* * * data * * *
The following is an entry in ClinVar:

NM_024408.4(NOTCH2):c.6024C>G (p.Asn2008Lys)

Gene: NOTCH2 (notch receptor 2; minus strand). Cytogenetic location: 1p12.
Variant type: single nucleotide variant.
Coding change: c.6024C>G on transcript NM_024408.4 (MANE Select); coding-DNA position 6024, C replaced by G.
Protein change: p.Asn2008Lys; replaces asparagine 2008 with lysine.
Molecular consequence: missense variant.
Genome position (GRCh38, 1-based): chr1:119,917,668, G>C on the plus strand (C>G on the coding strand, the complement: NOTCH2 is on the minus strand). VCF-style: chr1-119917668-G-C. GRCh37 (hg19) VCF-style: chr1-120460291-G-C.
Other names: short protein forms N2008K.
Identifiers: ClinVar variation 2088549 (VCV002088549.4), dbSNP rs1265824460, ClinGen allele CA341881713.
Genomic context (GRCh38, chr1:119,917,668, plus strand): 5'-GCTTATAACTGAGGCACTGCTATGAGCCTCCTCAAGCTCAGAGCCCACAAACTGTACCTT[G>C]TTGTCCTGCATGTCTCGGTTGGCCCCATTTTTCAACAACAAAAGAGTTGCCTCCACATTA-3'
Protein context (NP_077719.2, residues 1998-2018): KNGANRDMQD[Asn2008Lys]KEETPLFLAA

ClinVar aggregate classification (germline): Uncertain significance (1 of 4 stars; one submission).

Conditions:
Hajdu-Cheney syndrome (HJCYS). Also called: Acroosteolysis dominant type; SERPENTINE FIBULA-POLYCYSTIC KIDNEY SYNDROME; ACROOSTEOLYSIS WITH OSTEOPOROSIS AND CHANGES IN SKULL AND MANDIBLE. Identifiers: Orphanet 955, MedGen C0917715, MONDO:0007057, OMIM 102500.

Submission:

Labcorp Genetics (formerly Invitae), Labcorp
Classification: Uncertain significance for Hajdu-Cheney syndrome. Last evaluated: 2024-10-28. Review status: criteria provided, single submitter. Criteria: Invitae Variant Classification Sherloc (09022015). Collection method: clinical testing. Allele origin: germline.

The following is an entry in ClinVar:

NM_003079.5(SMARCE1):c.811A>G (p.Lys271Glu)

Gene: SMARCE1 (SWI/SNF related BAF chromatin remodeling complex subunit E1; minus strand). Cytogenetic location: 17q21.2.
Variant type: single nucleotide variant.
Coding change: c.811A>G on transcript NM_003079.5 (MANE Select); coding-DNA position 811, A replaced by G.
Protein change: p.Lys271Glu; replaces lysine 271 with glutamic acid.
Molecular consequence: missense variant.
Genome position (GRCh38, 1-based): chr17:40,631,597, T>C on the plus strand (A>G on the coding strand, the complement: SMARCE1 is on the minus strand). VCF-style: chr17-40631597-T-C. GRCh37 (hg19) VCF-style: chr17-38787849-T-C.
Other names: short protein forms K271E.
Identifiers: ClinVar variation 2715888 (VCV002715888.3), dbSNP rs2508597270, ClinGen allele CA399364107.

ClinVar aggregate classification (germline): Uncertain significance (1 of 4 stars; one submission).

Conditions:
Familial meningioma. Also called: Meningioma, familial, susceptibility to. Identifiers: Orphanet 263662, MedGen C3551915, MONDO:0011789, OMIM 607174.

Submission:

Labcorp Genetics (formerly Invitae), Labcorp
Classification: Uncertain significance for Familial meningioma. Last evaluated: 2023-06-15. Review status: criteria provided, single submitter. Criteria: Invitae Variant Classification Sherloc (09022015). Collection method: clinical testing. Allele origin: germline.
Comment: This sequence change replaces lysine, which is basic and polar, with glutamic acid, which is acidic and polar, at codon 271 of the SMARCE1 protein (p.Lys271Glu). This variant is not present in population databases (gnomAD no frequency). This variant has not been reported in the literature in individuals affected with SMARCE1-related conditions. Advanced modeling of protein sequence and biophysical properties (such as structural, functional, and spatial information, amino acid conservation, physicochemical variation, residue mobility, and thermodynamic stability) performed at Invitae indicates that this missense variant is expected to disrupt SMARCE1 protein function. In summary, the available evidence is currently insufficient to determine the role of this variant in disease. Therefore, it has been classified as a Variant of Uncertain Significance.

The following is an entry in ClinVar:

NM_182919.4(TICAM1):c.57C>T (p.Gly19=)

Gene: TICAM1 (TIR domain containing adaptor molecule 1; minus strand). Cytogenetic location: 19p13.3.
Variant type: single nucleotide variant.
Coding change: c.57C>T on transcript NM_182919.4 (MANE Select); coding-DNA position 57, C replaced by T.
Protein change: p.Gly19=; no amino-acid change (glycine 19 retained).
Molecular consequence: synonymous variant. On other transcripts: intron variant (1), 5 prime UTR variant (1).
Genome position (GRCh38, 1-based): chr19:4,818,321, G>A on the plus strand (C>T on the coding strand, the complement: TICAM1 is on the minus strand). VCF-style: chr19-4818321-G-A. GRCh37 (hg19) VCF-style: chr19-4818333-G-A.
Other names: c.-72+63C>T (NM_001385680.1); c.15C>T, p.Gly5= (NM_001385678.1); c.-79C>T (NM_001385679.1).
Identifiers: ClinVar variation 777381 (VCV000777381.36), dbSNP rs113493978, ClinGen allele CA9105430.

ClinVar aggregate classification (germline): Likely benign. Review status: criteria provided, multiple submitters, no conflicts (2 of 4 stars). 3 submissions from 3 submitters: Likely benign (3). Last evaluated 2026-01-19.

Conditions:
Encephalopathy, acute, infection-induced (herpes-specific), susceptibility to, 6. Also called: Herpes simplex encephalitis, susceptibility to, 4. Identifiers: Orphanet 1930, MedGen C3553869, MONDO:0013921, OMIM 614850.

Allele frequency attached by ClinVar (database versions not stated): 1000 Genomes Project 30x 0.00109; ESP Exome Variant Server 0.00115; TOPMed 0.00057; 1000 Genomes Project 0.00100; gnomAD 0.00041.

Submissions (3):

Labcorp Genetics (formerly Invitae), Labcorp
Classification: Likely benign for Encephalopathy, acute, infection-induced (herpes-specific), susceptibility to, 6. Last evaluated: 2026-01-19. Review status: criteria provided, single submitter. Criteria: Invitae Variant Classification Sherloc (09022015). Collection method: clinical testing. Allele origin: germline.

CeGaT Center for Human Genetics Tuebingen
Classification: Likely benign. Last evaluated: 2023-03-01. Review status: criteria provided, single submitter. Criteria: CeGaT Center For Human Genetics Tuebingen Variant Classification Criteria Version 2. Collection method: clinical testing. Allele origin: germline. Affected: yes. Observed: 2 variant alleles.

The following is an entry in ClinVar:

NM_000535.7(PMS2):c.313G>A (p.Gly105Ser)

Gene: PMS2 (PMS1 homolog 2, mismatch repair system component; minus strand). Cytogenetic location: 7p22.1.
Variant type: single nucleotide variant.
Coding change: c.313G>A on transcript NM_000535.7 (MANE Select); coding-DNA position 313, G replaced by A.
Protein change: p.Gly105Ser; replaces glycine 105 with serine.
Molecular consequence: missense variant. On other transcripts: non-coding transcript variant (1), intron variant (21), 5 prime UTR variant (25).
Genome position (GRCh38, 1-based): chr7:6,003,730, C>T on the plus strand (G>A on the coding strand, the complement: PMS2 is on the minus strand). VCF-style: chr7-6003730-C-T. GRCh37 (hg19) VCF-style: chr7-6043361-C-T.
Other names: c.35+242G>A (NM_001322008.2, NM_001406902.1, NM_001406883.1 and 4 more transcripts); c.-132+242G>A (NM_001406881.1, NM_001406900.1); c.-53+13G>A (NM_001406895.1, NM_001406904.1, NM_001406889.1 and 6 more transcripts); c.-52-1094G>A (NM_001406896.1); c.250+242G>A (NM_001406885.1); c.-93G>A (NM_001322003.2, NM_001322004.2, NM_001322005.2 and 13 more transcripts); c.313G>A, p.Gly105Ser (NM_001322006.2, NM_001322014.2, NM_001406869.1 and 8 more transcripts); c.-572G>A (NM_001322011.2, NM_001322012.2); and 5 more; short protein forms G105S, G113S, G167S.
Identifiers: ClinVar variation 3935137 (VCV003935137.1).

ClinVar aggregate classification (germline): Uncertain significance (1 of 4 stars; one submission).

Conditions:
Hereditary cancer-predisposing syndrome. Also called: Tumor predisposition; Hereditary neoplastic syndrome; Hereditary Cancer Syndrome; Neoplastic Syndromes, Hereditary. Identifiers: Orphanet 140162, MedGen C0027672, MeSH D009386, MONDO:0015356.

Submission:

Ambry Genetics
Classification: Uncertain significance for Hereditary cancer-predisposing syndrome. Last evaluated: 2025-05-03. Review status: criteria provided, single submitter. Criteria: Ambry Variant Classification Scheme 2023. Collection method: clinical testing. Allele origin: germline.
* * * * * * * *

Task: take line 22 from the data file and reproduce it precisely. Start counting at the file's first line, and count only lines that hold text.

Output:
Variant type: single nucleotide variant.